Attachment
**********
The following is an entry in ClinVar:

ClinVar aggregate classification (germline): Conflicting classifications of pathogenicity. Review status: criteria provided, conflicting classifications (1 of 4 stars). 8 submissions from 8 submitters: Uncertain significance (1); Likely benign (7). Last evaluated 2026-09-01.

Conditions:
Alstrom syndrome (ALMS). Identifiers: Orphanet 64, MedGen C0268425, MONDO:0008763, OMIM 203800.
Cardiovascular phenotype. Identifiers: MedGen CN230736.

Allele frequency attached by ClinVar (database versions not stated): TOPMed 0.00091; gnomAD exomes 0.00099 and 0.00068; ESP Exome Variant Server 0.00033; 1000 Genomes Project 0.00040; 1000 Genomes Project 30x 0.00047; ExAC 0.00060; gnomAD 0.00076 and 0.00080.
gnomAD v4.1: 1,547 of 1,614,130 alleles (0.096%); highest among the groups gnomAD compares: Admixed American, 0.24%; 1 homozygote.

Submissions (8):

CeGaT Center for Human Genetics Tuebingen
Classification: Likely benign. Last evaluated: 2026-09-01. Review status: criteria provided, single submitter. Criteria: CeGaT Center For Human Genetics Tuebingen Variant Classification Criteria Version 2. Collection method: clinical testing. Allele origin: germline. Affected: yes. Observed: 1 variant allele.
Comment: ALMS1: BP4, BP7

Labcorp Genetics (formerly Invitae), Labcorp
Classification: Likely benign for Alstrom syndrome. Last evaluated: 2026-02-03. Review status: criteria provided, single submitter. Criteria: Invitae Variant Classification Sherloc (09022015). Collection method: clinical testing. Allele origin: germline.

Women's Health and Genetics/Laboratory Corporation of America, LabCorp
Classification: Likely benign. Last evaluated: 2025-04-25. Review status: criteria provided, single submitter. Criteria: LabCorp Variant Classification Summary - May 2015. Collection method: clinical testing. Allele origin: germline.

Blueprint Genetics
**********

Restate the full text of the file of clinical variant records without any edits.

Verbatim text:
The following is an entry in ClinVar:

ClinVar aggregate classification (germline): Conflicting classifications of pathogenicity. Review status: criteria provided, conflicting classifications (1 of 4 stars). 8 submissions from 8 submitters: Uncertain significance (1); Likely benign (7). Last evaluated 2026-09-01.

Conditions:
Alstrom syndrome (ALMS). Identifiers: Orphanet 64, MedGen C0268425, MONDO:0008763, OMIM 203800.
Cardiovascular phenotype. Identifiers: MedGen CN230736.

Allele frequency attached by ClinVar (database versions not stated): TOPMed 0.00091; gnomAD exomes 0.00099 and 0.00068; ESP Exome Variant Server 0.00033; 1000 Genomes Project 0.00040; 1000 Genomes Project 30x 0.00047; ExAC 0.00060; gnomAD 0.00076 and 0.00080.
gnomAD v4.1: 1,547 of 1,614,130 alleles (0.096%); highest among the groups gnomAD compares: Admixed American, 0.24%; 1 homozygote.

Submissions (8):

CeGaT Center for Human Genetics Tuebingen
Classification: Likely benign. Last evaluated: 2026-09-01. Review status: criteria provided, single submitter. Criteria: CeGaT Center For Human Genetics Tuebingen Variant Classification Criteria Version 2. Collection method: clinical testing. Allele origin: germline. Affected: yes. Observed: 1 variant allele.
Comment: ALMS1: BP4, BP7

Labcorp Genetics (formerly Invitae), Labcorp
Classification: Likely benign for Alstrom syndrome. Last evaluated: 2026-02-03. Review status: criteria provided, single submitter. Criteria: Invitae Variant Classification Sherloc (09022015). Collection method: clinical testing. Allele origin: germline.

Women's Health and Genetics/Laboratory Corporation of America, LabCorp
Classification: Likely benign. Last evaluated: 2025-04-25. Review status: criteria provided, single submitter. Criteria: LabCorp Variant Classification Summary - May 2015. Collection method: clinical testing. Allele origin: germline.

Blueprint Genetics